Common phishing methods 

Cybercriminals employ various methods to carry out phishing attacks, and it is crucial to be aware of these to identify and protect against them. Despite this, the most affected sectors continue to bolster their security systems to protect every entry point. Let’s review the most common methods. 

  • Fraudulent Emails. Phishing emails often come from fake or spoofed email addresses that appear legitimate, such as those from banks, utility companies, senior executives, or online businesses. These emails typically contain urgent or alarming messages that pressure the user to act immediately, such as clicking a link or opening an attachment, which can expose personal data or allow manipulation of devices and accounts. 
  • Deceptive text messages (Smishing). Smishing involves sending fraudulent SMS messages that seem to come from a legitimate organisation. These messages, like phishing emails, often contain links or phone numbers for the user to respond to. Once the user interacts, cybercriminals can obtain confidential information or direct them to a fake website.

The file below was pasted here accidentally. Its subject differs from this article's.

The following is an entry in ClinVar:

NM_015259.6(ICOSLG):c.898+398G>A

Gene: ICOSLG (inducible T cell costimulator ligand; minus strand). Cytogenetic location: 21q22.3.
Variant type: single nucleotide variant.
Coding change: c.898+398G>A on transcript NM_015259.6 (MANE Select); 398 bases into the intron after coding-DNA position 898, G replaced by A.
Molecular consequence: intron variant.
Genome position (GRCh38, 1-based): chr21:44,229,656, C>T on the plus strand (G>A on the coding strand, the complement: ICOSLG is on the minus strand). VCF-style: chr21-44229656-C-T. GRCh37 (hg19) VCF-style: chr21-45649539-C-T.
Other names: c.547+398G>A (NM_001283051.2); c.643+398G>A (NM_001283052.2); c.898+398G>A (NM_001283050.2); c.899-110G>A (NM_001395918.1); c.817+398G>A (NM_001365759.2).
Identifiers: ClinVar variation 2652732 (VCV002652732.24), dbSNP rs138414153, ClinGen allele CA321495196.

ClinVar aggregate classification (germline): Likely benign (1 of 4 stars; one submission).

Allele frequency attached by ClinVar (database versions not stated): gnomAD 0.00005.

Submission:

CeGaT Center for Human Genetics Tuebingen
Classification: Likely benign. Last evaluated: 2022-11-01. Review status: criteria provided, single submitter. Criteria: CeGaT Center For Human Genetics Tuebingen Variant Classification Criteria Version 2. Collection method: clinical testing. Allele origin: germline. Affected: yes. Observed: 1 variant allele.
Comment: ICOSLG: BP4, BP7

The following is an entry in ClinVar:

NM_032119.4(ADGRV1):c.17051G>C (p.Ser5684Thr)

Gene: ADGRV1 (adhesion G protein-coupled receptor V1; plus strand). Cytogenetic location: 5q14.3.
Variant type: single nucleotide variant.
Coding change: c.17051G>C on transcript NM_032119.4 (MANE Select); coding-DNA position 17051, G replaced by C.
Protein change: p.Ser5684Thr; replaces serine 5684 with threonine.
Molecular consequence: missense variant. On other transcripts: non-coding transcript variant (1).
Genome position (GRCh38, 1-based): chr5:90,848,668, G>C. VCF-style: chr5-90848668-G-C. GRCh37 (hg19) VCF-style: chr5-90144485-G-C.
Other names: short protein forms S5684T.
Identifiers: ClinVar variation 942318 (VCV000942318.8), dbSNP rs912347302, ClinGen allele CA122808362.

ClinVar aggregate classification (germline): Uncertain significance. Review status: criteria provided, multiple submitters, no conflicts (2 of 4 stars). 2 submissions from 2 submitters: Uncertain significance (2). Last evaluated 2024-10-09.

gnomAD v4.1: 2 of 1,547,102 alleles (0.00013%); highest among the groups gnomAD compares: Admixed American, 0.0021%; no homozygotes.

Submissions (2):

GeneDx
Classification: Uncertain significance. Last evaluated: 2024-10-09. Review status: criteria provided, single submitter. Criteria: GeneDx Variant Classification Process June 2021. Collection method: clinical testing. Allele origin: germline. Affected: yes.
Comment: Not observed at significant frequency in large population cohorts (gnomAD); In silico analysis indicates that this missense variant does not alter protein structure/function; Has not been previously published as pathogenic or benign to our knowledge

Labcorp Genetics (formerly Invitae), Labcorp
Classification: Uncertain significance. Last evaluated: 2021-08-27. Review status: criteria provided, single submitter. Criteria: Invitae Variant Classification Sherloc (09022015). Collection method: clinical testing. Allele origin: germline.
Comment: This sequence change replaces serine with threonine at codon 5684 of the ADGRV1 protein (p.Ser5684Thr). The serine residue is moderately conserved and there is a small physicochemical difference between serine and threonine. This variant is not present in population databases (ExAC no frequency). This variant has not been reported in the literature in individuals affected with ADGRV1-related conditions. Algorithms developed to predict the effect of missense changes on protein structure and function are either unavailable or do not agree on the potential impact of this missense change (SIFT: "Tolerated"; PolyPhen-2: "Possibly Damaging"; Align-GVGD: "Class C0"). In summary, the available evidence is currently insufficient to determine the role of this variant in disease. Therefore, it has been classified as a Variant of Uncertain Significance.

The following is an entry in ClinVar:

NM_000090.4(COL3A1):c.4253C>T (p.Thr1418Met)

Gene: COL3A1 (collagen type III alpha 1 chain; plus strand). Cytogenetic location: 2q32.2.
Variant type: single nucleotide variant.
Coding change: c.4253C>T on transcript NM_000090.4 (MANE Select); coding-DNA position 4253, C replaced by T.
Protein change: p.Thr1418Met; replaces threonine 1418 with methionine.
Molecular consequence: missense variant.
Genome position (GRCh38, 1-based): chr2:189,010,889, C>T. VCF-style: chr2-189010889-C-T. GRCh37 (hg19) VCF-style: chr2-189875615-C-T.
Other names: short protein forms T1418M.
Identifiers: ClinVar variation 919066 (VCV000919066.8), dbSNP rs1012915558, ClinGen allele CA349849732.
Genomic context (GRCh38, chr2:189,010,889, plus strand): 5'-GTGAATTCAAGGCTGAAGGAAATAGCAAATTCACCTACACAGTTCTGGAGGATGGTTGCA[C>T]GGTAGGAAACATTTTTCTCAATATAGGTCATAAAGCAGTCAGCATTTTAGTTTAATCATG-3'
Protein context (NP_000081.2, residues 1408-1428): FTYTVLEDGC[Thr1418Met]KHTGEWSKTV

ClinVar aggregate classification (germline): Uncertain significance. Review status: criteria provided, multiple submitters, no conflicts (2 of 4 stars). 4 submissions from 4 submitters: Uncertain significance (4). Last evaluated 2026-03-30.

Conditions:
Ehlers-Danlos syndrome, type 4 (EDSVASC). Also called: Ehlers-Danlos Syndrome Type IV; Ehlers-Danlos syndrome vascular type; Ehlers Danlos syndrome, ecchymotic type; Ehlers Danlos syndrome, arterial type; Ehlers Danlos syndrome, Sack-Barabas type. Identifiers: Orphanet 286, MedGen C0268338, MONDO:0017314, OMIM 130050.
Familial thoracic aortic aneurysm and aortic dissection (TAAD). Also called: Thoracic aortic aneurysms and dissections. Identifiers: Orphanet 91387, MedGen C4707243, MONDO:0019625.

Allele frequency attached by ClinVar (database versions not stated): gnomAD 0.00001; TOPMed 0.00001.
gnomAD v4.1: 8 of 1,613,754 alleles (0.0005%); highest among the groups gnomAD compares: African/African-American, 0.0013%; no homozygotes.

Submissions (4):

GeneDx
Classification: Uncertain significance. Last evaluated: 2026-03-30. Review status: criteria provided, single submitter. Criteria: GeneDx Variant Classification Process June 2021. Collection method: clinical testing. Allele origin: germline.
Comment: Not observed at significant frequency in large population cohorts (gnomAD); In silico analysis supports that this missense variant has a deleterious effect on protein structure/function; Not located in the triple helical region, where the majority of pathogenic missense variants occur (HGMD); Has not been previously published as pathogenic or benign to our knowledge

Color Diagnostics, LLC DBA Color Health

• Fake websites (Pharming). Pharming involves redirecting web traffic from a legitimate website to a fake site created by cybercriminals. These fake websites often look similar to the real site, deceiving users into entering their personal information or access credentials. 
  • Deceptive phone calls (Vishing). Vishing involves fraudulent phone calls that appear to come from a legitimate organisation, such as a bank or utility company. Cybercriminals often pose as company employees, requesting confidential information or pressuring the user to make payments or money transfers. 
  • Fraudulent QR Codes (QRishing). The rise of QR codes has led to their use in phishing. Cybercriminals create fake QR codes that, when scanned, direct the user to a malicious website. These QR codes can be found in public places such as posters or brochures